Lawnmower Leaking Oil Onto The Deck? (We Have A Fix)
When your lawn mower leaks oil onto your deck, you can overwhelm yourself quickly, thinking of all the potential places that could be leaking. For your sanity, your first step will be to calm down and use this guide to help you find a solution. Today, we will give you a step-by-step lawnmower check to prevent oil from leaking onto your deck.
Your first step is to see where the leak has originated. If it is on the deck, it typically is coming from the crankcase seal. You could have also potentially put too much oil in your lawnmower. While checking your lawnmower, look around for any potential holes that may have come from an errant rock. You may need to use your lawn mower’s model number to find replacement parts.
Below, we will get into the details of the step-by-step process of fixing oil leaks that happen upon the deck of your lawnmower.
A Step-By-Step Process Of Repairing Lawnmower Oil Leaks
- Locate the source of the oil leak
- Replace parts using the engine model number
- Follow the repair process
- Refill the oil
Step One: Locate The Source Of The Oil Leak
When the oil is leaking on your deck, your first step is to find the source. It is dripping from within the mower, so that leaves a limited number of options.
The first option is the upper ring seal. This part is the ring where the crankshaft enters the crankcase. A variety of components typically covers the ring seal. It typically includes the flywheel, which needs a socket wrench and flywheel puller to remove.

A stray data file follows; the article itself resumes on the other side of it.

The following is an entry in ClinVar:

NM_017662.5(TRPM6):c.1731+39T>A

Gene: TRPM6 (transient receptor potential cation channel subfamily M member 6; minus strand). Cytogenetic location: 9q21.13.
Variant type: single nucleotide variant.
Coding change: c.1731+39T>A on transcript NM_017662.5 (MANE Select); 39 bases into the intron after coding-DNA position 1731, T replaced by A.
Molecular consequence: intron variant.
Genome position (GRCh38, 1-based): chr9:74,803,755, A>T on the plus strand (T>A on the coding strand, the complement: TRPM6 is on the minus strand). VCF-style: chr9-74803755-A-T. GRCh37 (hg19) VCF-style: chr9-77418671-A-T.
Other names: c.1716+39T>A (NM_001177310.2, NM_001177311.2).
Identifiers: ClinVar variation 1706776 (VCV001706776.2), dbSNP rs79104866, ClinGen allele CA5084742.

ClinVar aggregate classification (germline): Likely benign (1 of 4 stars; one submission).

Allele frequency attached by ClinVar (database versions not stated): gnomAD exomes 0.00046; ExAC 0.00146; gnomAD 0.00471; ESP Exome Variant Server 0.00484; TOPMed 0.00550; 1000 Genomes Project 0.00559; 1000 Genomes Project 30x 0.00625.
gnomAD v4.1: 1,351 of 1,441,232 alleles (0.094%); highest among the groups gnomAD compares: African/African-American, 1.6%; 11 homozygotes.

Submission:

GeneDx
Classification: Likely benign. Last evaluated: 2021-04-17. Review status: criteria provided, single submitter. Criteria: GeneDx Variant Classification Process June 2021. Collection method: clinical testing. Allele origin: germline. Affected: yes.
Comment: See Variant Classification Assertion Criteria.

If you can remove the flywheel, you should notice a buildup of oil underneath.
Another potential error comes from the oil fill hose or seal, which can potentially leak if a sharp object flies into it. You can repair this with a patch job or a new hose. Seals can be a bit more complicated, but they are relatively simple.
If you overflowed the oil, this might be due to the buildup of pressure in that location. While there is nothing to repair, oil can get everywhere if you have your mower too full. We have a specific guide on what to do if you have too much oil in your lawnmower.
There are many more options for where leaks may occur. Still, the three listed above are what typically happens when you find oil on the deck.
Step Two: Replace Parts Using The Engine Model Number
Companies like Toyota, Craftsman, and Honda all release a new series of lawnmower every few years. Because of this, it is incredibly easy to get overwhelmed by them. Many of them have specific parts for each segment of their release.
As a result, you need to be sure that you purchase the specific parts for your lawnmower’s year, make, and model. Failing to follow through with this can cause significant issues for your repair process.
Be sure that you make this purchase directly from a company’s website. Many third-party vendors lack the expertise and expectations that come with holding replacement parts. They know that the producing company will be the one to pay the price. Tags for this are typically on the side or back of your machine. You won’t see them on the handle.
Step Three: Follow The Repair Process
If you have already removed the flywheel at this point, the remainder will be reasonably simple. The owner’s manual will take much of the guesswork out of it, but you will need to pry the seal off. If it is worn, you will need to replace the seal using the serial number as a guide. Be sure that you have the exact size required. Most of this should be solved by comparing serial numbers.